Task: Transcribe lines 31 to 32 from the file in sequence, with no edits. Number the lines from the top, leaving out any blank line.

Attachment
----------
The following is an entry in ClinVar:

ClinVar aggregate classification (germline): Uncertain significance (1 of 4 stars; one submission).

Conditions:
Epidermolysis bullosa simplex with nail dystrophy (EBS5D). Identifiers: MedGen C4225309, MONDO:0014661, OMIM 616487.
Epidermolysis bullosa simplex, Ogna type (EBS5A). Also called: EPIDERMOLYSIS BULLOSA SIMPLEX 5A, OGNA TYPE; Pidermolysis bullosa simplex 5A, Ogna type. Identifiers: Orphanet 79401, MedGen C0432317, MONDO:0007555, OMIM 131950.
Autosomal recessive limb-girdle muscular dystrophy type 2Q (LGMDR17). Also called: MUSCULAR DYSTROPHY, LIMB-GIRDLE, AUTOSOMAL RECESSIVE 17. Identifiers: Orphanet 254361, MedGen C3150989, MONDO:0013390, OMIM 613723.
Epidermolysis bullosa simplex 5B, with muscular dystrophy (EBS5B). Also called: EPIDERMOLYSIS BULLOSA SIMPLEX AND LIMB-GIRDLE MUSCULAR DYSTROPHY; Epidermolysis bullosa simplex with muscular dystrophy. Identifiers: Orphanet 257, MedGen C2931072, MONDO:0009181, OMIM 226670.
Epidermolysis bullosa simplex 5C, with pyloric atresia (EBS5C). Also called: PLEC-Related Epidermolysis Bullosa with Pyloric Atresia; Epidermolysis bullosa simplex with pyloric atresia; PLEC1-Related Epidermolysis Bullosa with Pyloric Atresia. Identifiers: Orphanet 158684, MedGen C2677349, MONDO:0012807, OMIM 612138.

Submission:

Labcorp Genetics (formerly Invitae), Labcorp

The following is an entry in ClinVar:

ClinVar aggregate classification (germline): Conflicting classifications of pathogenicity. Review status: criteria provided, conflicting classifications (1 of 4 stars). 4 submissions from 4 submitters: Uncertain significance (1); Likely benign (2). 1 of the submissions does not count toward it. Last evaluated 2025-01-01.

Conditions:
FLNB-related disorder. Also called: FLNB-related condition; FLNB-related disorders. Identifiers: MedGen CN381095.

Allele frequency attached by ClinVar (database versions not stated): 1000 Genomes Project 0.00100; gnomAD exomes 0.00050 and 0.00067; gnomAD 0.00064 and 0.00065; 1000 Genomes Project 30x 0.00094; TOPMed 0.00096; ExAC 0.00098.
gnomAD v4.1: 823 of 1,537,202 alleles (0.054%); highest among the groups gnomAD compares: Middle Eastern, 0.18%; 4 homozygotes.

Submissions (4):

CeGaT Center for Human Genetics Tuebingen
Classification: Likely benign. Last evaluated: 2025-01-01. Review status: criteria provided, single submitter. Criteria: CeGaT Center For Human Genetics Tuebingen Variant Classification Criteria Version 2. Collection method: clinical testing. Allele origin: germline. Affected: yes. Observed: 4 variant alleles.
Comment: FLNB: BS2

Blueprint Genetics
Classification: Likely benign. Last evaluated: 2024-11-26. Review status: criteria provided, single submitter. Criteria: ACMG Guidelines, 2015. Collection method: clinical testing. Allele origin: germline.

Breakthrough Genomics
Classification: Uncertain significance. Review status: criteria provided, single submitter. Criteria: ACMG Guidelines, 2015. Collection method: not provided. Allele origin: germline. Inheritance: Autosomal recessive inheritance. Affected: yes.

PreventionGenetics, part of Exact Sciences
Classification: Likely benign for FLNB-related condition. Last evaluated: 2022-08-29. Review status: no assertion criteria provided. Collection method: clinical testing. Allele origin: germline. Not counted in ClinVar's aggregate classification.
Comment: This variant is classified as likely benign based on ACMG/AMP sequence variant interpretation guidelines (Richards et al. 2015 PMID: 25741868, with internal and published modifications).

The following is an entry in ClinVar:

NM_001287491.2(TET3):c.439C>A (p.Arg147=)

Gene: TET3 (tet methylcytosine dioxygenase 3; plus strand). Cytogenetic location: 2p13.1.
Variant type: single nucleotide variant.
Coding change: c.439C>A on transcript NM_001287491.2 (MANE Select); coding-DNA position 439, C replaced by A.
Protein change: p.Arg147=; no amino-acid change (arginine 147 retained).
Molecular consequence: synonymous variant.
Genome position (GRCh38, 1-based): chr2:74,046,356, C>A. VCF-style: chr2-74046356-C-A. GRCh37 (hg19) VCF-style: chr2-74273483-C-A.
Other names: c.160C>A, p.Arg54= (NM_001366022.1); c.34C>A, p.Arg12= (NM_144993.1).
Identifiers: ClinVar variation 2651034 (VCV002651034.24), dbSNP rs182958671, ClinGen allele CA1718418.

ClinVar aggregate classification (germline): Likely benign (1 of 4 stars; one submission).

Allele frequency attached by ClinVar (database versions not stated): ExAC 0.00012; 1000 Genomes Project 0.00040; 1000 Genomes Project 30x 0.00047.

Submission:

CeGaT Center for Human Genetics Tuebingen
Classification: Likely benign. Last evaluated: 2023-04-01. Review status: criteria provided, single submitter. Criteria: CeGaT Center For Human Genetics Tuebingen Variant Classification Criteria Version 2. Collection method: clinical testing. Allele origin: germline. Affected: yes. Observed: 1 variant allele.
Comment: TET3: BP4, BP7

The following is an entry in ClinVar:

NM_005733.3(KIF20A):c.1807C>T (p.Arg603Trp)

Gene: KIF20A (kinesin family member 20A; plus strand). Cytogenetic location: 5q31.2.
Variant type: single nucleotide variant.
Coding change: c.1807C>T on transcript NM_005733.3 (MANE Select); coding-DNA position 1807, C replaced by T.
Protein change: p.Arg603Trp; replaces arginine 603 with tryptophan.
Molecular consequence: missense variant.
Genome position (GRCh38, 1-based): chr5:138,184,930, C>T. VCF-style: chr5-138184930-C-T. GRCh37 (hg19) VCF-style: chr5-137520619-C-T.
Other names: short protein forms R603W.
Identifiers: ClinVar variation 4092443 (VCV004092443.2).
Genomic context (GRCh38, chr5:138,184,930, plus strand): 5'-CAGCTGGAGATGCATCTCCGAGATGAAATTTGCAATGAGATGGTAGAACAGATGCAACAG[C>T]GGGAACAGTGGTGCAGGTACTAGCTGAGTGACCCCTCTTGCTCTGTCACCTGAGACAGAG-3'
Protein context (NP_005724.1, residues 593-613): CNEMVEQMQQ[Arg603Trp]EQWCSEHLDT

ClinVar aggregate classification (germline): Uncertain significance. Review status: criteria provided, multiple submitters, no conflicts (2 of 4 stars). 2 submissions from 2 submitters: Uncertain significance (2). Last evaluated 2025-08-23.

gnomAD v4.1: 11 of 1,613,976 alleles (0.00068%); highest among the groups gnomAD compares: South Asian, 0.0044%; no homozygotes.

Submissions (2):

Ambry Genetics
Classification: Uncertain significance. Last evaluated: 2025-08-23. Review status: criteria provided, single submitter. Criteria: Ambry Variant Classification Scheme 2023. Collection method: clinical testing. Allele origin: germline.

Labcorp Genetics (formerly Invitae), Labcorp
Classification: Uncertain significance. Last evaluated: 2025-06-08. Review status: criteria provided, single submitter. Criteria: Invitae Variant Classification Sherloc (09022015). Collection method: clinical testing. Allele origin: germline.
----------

Variant type: single nucleotide variant.
Coding change: c.439C>A on transcript NM_001287491.2 (MANE Select); coding-DNA position 439, C replaced by A.